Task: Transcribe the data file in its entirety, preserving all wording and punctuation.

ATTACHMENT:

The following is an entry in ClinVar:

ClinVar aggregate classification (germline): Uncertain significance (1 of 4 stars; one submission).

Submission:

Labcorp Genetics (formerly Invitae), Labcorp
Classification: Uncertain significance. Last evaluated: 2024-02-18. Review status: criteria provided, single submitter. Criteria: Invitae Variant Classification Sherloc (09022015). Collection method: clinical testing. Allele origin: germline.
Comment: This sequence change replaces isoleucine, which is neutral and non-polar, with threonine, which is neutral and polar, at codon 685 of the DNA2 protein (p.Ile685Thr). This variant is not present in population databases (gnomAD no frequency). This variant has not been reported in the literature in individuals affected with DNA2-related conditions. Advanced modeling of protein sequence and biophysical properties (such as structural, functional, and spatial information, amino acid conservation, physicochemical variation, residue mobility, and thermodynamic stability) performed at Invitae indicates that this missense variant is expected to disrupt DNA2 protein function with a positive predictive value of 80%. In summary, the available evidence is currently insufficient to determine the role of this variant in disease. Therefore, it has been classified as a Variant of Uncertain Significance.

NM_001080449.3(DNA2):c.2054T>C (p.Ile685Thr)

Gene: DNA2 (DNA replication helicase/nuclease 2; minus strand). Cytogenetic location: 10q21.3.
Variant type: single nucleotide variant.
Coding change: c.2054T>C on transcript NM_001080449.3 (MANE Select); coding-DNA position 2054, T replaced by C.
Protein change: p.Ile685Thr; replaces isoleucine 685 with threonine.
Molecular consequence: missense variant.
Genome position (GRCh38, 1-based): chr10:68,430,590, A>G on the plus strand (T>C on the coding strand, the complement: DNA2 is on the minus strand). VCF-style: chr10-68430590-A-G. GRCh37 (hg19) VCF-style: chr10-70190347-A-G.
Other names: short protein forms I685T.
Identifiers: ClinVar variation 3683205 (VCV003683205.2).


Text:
The following is an entry in ClinVar:

ClinVar aggregate classification (germline): Uncertain significance (1 of 4 stars; one submission).

Submission:

Labcorp Genetics (formerly Invitae), Labcorp
Classification: Uncertain significance. Last evaluated: 2024-02-18. Review status: criteria provided, single submitter. Criteria: Invitae Variant Classification Sherloc (09022015). Collection method: clinical testing. Allele origin: germline.
Comment: This sequence change replaces isoleucine, which is neutral and non-polar, with threonine, which is neutral and polar, at codon 685 of the DNA2 protein (p.Ile685Thr). This variant is not present in population databases (gnomAD no frequency). This variant has not been reported in the literature in individuals affected with DNA2-related conditions. Advanced modeling of protein sequence and biophysical properties (such as structural, functional, and spatial information, amino acid conservation, physicochemical variation, residue mobility, and thermodynamic stability) performed at Invitae indicates that this missense variant is expected to disrupt DNA2 protein function with a positive predictive value of 80%. In summary, the available evidence is currently insufficient to determine the role of this variant in disease. Therefore, it has been classified as a Variant of Uncertain Significance.

NM_001080449.3(DNA2):c.2054T>C (p.Ile685Thr)

Gene: DNA2 (DNA replication helicase/nuclease 2; minus strand). Cytogenetic location: 10q21.3.
Variant type: single nucleotide variant.
Coding change: c.2054T>C on transcript NM_001080449.3 (MANE Select); coding-DNA position 2054, T replaced by C.
Protein change: p.Ile685Thr; replaces isoleucine 685 with threonine.
Molecular consequence: missense variant.
Genome position (GRCh38, 1-based): chr10:68,430,590, A>G on the plus strand (T>C on the coding strand, the complement: DNA2 is on the minus strand). VCF-style: chr10-68430590-A-G. GRCh37 (hg19) VCF-style: chr10-70190347-A-G.
Other names: short protein forms I685T.
Identifiers: ClinVar variation 3683205 (VCV003683205.2).